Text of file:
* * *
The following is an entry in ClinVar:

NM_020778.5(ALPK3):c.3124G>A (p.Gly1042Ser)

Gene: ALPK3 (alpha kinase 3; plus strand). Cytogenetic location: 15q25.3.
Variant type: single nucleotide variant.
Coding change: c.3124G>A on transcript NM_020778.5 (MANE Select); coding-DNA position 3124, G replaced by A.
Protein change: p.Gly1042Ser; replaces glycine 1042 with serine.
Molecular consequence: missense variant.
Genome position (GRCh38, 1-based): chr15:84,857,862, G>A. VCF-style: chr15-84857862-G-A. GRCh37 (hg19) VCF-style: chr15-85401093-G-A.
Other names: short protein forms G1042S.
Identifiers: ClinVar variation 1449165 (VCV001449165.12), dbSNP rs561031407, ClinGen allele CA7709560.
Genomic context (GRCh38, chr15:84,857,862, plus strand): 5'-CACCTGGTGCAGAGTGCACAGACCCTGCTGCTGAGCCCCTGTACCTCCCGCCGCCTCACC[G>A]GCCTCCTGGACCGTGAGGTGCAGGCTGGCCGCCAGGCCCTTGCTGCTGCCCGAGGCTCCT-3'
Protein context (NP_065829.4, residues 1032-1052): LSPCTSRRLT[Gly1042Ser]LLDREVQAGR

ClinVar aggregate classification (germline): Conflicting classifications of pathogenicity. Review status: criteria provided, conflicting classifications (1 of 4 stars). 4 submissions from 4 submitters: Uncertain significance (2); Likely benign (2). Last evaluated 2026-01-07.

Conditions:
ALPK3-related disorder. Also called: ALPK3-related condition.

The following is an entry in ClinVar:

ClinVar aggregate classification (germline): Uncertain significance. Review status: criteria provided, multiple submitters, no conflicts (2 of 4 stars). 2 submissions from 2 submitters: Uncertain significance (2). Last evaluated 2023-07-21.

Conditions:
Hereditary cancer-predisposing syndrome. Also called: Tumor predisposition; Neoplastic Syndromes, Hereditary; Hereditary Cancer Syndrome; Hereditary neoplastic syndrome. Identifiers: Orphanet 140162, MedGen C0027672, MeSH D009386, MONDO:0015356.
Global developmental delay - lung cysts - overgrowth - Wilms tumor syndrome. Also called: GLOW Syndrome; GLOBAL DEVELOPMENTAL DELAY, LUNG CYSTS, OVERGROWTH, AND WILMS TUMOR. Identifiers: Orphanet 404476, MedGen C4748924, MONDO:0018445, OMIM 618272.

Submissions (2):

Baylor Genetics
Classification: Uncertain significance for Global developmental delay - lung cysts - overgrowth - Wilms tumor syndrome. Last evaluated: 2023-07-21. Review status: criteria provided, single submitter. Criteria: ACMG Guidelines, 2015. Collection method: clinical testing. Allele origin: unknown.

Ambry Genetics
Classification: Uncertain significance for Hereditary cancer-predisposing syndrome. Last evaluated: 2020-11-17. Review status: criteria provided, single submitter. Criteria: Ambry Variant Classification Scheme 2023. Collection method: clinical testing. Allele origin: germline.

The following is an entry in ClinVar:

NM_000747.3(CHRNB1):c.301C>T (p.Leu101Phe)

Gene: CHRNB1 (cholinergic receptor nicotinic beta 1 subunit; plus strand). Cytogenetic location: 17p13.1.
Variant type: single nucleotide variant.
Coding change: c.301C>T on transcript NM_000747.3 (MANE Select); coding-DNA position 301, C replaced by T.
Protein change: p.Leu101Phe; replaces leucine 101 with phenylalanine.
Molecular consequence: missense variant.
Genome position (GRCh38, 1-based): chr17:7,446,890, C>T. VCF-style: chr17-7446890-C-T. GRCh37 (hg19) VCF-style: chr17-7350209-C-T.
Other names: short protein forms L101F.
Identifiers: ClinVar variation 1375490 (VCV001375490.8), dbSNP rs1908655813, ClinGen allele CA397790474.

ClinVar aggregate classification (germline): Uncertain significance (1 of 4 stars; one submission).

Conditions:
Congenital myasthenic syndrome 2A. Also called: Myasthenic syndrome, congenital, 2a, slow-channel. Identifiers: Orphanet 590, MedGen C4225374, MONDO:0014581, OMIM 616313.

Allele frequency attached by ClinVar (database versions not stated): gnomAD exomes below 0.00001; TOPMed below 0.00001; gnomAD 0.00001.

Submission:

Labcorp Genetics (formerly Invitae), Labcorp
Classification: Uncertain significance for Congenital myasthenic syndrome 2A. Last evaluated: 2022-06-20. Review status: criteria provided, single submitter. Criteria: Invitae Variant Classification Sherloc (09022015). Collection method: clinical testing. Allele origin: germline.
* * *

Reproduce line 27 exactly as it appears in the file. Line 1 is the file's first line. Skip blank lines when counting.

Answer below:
NM_000747.3(CHRNB1):c.301C>T (p.Leu101Phe)